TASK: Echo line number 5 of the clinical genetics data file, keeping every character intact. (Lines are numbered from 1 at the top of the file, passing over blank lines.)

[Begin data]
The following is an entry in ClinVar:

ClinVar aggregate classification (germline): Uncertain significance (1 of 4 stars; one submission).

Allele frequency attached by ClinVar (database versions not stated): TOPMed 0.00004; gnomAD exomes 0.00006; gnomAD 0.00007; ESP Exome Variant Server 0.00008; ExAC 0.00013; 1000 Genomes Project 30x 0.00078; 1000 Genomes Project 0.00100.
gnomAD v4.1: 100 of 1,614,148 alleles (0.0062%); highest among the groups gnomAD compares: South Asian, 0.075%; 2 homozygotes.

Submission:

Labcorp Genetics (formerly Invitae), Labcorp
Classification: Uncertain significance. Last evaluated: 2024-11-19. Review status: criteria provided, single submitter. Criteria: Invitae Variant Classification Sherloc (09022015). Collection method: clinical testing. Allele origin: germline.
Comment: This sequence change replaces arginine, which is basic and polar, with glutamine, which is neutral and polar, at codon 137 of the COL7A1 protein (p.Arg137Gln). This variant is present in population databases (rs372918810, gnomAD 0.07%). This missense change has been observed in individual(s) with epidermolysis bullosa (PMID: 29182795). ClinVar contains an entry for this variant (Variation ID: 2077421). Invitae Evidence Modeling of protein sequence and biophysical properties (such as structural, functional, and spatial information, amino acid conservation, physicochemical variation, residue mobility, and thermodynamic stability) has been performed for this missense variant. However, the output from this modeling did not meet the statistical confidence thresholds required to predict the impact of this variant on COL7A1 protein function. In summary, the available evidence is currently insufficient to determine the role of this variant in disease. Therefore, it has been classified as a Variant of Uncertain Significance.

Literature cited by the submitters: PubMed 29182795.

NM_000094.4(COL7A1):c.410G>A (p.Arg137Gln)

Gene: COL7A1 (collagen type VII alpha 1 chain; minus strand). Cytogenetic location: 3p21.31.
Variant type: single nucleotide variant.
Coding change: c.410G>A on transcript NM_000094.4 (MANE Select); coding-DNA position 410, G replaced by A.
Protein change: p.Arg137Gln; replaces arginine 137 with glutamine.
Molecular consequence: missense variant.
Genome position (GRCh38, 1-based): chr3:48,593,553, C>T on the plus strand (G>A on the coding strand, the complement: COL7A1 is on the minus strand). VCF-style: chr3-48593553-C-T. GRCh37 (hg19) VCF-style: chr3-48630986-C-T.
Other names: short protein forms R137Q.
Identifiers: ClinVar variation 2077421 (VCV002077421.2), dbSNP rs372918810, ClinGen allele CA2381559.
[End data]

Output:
Submission: